The world this week: From the beginning of Berlin’s Cold War to Apple’s game changing iPhone release

Sam Hancock trawls the archives for the key events and notable deaths from this week in history

Sam Hancock
Sunday 23 June 2019 12:09
Picasso had his first exhibition on 24 June 1901
Picasso had his first exhibition on 24 June 1901

24 June

Pablo Picasso opened his first exhibition in 1901. The Spanish artist was only 18 years old at the time and went on to become one of the most influential artists of all time.

The Berlin Blockade began in 1948, when the Soviet Union made overland travel between West Germany and West Berlin impossible.

Julia Gillard became Australia’s first female prime minister in 2010.

Former Italian prime minister Silvio Berlusconi was found guilty of abusing his power and having sex with an underage prostitute in 2013. He was sentenced to seven years in prison.

Deaths: Hongwu Emperor of China, Founder of the Ming dynasty, 1398; Edward de Vere, English courtier, 1604; Jackie Gleason, American actor and singer, 1987; Rodrigo, Argentinian singer-songwriter, 2000.

June 25

In 1943, Jewish people living in Poland’s Częstochowa Ghetto staged an uprising against the Nazis. Around 2,000 Jews were killed as a result.

The Diary of a Young Girl by Anne Frank was published in 1947.

‘The Diary of a Young Girl’ was published on 25 June 1947

The Korean War began in 1950, with the invasion of South Korea by North Korea.

American singer Prince released what would become his most successful studio album, Purple Rain, in 1984. The musician died of an accidental fentanyl overdose in 2016.

Deaths: Michel Foucault, French philosopher, 1984; Jacques Cousteau, French biologist who co-developed the aqua-lung; Michael Jackson, disgraced American pop legend, 2009.

26 June

The first Grand Prix car race was held in 1906. The race was held on France’s Le Mans track.

President John F Kennedy gave his “Ich bin ein Berliner” speech in 1963, underlining US support for democratic West Germany. This came after Soviet-supported East Germany erected the infamous Berlin Wall.

Elvis Presley played his final ever concert at Market Square Arena, Indianapolis, in 1977. “The King of Rock and Roll” died later that year.

Elvis Presley played his final ever concert in 1977

In 2015, the US Supreme Court ruled that same-sex couples had a constitutional right to marriage.

Deaths: Joseph-Michel Montgolfier, French inventor who co-created the hot air balloon, 1810; George IV of the United Kingdom, 1830; Max Stirner, German philosopher, 1856; Josemaría Escrivá, Spanish priest and saint who founded Opus Dei, 1975.

27 June

A report by the Medical Research Council revealed, for the first time, direct links between smoking and lung cancer in 1957.

Uruguay’s president, Juan María Bordaberry, dissolved the country’s parliament and established a dictatorship in 1973.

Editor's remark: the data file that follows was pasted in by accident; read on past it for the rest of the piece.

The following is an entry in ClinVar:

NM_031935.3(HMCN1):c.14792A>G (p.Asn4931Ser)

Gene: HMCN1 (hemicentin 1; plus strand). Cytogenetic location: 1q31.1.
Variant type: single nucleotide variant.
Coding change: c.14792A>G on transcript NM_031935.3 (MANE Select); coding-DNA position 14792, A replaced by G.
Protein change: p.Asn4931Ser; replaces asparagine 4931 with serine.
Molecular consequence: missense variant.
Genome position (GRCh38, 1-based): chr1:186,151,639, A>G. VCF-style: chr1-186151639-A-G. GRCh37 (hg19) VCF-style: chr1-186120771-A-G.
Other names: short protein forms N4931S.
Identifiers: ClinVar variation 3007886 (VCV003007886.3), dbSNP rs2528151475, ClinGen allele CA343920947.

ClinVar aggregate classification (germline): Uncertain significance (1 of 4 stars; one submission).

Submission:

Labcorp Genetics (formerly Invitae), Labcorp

The Palestine Liberation Organisation hijacked Air France Flight 13 in 1976. The PLO redirected the flight from Paris to Entebbe, Uganda.

Deaths: Ranjit Singh, Indian founder of the Sikh Empire, 1839; Joseph Smith, founder of the Latter Day Saint movement, 1844; Jack Lemmon, American actor, singer and director, 2001.

28 June

The saxophone was patented in 1846. Belgian musician Adolphe Sax developed the woodwind instrument.

Archduke Franz Ferdinand of Austria and his wife Sophie were assassinated in Sarajevo in 1914. This action was the casus belli of the First World War.

New York City saw the start of the Stonewall riots in 1969, marking the beginning of the gay rights movement.

The Stonewall Inn, where the gay rights movement began (Getty)

Margaret Thatcher announced that she would give up her seat in the House of Commons at the 1991 general election. She went on to receive a seat in the House of Lords the following year.

Deaths: James Madison, the fourth US president, 1836; Vannevar Bush, American engineer, 1974; Rod Serling, American screenwriter who created The Twilight Zone, 1975; Terry Fox, Canadian athlete and activist, 1981.

June 29

The BBC unveiled its new “TV factory” television centre in 1960, which bosses said would be the “Hollywood of the small screen”.

Steve Wozniak, co-founder of Apple, tested his first prototype of the Apple I computer in 1975.

Apple released its first mobile phone, the iPhone, in 2007.

Deaths: Thomas Henry Huxley, English biologist, 1895; Jayne Mansfield, American model, singer and actress, 1967; Katharine Hepburn, American actress, 2003.

30 June

French acrobat Charles Blondin crossed Niagara Falls on a tightrope in 1859.

In 1908, the Tunguska event left 2,000sqkm of the Siberian forest flattened and scorched. The devastation was believed to have occurred because of an exploding asteroid or comet.

Charles Blondin crossed Niagara Falls on a tightrope on 30 June 1959 (Getty)

Margaret Mitchell’s novel, Gone with the Wind, was published in 1936. Set in the American south during the American Civil War, it became one of the US’s biggest best sellers.

In 1937, the world’s first emergency telephone number, 999, was introduced in London.

Deaths: Kurt von Schleicher, Germany’s 23rd chancellor, 1934; Barry Norman, English television presenter, 2017; Simone Veil, French lawyer and politician, 2017.

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